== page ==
Since the the input to the circuit of FIG. 4 is derived directly from the darkness inputs A, B, C, and D each time that a dot is to be printed, the darkness inputs can change each time that a dot is printed without upsetting the operation of the printer. Therefore, if a high-contrast transition crosses a matrix area, the printer can print darker dots on the dark side than on the light side. That is, each dot is printed with a darkness totally unrelated to the darkness of any other dot location. This facilitates the printing of good half-tone patterns with no degradation of contrast, even with sharp black-white transitions as in alphanumeric printing or line drawings.
It will be evident to one skilled in the art that the circuit of FIG. 4 can readily be modified to add one drop of ink to selected dot locations rather than delete one drop as shown. All that is required is to use the monostable multivibrator to extend the charging interval of selected dot locations rather than subtracting and thus foreshortening the charging intervals. To accomplish this, the differential amplifier 90 is changed to an OR-gate, the inverse output of the monostable multivibrator 88 rather than the delay 100 provides the trigger input to the AND-gate 99. For single, drop intervals, the delay 100 must still be used to energize the monostable multivibrator 93. However, this can easily be controlled from the outputs of the decoder 70. The arbitrary interconnections between the wires 72, the timing gates 74 and the pattern gates 78 must be rearranged to produce the desired pattern set, for example as shown in FIG. 2.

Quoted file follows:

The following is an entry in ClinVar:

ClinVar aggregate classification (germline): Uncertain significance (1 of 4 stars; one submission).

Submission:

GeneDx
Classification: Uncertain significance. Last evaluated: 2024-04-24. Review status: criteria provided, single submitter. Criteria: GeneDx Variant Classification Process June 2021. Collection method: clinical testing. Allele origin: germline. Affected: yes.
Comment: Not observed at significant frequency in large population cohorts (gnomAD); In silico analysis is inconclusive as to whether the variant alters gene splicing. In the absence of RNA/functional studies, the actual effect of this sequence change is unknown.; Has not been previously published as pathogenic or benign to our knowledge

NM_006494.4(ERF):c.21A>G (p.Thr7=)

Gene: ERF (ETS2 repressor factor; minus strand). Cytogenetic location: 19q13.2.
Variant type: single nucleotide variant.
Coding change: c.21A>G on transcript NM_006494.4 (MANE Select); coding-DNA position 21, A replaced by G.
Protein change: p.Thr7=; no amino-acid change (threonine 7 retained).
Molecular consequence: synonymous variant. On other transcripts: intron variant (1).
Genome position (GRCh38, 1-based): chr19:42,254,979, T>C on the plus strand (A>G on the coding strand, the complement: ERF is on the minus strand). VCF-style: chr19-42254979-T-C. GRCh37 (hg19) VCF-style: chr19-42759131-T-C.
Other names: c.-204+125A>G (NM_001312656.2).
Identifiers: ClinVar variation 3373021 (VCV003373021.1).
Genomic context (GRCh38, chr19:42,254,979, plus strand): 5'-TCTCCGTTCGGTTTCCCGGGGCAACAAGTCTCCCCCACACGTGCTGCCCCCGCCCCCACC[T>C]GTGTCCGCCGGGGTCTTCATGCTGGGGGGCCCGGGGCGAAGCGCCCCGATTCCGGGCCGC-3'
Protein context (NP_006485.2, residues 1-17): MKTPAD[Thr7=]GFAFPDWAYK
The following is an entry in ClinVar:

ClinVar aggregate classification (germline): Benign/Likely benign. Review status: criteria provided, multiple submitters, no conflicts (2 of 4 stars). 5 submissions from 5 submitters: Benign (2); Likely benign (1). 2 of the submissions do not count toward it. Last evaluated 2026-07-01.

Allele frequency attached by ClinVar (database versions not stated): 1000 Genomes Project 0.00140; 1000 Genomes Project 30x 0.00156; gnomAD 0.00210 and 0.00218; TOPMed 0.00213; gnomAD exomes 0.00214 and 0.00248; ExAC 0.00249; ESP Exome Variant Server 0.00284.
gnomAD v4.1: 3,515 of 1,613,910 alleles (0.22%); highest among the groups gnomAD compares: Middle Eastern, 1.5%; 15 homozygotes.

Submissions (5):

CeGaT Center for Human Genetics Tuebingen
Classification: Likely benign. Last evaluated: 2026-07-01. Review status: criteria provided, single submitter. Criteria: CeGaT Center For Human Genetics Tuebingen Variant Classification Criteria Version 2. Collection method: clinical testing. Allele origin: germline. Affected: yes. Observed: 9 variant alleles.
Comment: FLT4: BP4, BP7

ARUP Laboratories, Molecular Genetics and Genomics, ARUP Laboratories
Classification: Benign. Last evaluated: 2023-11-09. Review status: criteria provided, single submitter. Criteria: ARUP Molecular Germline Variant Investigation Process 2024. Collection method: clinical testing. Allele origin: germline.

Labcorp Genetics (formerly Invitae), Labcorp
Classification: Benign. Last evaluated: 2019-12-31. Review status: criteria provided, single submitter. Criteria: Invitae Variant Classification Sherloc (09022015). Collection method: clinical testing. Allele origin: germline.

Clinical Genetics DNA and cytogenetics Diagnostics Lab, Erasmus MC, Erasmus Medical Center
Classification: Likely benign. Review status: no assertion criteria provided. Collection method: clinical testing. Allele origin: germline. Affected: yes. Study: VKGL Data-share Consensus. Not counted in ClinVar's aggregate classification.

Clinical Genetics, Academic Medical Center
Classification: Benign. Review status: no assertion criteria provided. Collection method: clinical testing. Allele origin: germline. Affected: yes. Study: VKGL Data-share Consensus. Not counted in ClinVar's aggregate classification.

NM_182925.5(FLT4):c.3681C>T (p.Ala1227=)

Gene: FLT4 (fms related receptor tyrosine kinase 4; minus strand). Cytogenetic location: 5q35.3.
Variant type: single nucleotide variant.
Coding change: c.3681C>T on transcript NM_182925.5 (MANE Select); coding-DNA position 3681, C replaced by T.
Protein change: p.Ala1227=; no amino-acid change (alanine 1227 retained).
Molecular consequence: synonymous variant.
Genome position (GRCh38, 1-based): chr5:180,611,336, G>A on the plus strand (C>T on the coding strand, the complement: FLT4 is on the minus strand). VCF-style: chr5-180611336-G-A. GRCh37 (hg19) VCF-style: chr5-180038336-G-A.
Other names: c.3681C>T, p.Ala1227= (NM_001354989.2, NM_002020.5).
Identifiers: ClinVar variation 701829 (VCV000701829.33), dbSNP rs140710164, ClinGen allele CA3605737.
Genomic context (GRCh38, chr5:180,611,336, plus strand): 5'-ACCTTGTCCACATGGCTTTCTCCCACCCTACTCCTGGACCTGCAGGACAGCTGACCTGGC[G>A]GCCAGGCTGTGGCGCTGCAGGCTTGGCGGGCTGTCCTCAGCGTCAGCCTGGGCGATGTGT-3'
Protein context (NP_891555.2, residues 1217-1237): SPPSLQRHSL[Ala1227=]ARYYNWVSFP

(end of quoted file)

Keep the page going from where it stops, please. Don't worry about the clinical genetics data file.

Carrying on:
Although only one specific embodiment of the invention is shown in the drawings, and described in the foregoing specification, it will be understood that invention is not limited to the specific embodiment described, but is capable of modification and rearrangement and substitution of parts and elements without departing from the spirit of the invention.
A more complete understanding of the present invention may be had by referring to the following detailed description when considered in conjunction with the accompanying drawings wherein:
FIG. 1 is a simplified schematic diagram of an ink jet recorder with which the present invention may preferably be used;
FIG. 2 is a set of exemplary matrix patterns of the simplest type involving only four dot locations per matrix;
FIG. 3 is an exemplary set of 4 sixteen dot locations within each matrix cell or area; and
FIG. 4 is an exemplary schematic diagram of an implementation of the present invention in accordance with the 2 FIG. 2.